Following the Second World War,
Wartime production collarless shirts for Other Ranks were obsolete as all ranks wore open collars and ties with the appropriate uniforms. Officers wore shirts with attached or detachable collars in accordance with personal preference and unit custom.
Shirts for all ranks generally conformed to wartime patterns, however Officers could wear custom made or privately acquired shirts.
British, American, and Australian manufactured shirts were commonly worn by Canadians in Korea.
Officer Private Purchase
A private purchase Terylene shirt of a Canadian Provost Corps Major. Note the rank insignia worn on detachable slides over the epaulettes. Secured by elastic loops and button onto the epaulette buttons.
Terylene is the British/Canadian trade name for a type of polyester fabric known as Dacron in the United States.
Closeup of the rank insignia. Note the gilt metal C PRO C shoulder title.
Typical Canadian wool flannel shirt of mid 1950s manufacture. Primary features are the absence of epaulettes and the buttons and button holes on either side of the collar. These buttons allowed the collar to be buttoned flat in the open position. Also of interest are the buttons on the sleeves. A short length of material was stiched on the inside of the sleeve, which was attached to the button when the sleeves were rolled up. 6 button front.
Closeup view of the collar illustrating the method of buttoning the collar in the open position.
View of the method of buttoning the sleeve in the rolled up position.
Similar to the above shirt, this example is made of a finer wool material and is of immediate post war manufacture. Although it was made in 1946, it was sealed as a manufacturer's sample in 1959. 6 button front.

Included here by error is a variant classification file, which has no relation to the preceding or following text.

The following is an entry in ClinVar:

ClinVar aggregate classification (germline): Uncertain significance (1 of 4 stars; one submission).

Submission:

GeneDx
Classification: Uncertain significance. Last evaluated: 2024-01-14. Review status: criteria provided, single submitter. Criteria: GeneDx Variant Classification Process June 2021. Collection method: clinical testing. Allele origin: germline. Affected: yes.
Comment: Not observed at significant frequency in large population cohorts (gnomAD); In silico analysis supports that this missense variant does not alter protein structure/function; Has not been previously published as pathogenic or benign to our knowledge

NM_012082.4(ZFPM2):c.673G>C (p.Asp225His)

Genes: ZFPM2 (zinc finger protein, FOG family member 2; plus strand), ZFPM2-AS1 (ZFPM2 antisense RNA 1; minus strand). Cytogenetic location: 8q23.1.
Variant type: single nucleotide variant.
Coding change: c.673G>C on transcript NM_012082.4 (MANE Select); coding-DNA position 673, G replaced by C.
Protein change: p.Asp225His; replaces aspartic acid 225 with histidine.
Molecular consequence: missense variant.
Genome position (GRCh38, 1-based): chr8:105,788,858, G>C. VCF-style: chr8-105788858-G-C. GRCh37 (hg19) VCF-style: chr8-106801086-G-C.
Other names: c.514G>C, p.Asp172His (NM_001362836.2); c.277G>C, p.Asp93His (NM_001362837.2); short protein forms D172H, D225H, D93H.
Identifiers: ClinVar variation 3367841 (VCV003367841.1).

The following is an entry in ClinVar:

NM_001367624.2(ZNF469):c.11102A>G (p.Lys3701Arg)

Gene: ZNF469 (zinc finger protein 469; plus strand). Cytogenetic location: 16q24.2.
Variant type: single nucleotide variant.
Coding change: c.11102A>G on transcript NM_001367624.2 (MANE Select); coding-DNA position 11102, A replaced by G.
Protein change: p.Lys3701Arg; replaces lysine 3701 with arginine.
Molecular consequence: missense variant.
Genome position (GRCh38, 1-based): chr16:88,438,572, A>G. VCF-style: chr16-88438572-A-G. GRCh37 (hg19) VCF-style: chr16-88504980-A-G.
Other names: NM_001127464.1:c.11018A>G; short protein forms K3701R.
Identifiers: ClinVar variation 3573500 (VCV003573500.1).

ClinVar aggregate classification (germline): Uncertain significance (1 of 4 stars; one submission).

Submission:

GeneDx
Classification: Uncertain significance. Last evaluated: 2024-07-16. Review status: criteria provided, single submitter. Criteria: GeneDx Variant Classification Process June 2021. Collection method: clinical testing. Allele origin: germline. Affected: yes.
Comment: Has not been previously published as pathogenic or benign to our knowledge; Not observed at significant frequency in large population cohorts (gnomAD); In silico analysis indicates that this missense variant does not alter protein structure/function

Closeup view of the manufacturer's tag on the inside of the collar.
Closeup view of the Canadian Army inspector and Government Property stamp on the right front edge of the shirt.
Closeup view of the Sealed Sample tag dated 1959.
Cotton Khaki Drill or Bush Shirt. This pattern of shirt was still on issue well into the 1970s.
Closeup view of the collar buttoned closed. Note the buttons on either side of the collar points.
Closeup view of the collar buttoned in the open position.
Sleeves rolled up and secured by the button and tab.
View of the size, Government Inspection Service, manufacturer and date stamps.
Heavy wool flannel shirt of British manufacture. Similar in general details to Canadian shirts, British shirts were made with attached epaulettes and lacked the collar and sleeve buttons of Canadian shirts. This shirt has a 5 button front.
Closeup of the manufacturer's tag on the inside of the collar and the 1950 date. Note the Broad Arrow property stamp on the tag.
A 6 button front wool shirt of British manufacture. This shirt has a longer shirt-tail than the above example and extra material and reenforcing around the bottom buttons.
Label detail showing the date of manufacture and the Broad Arrow.
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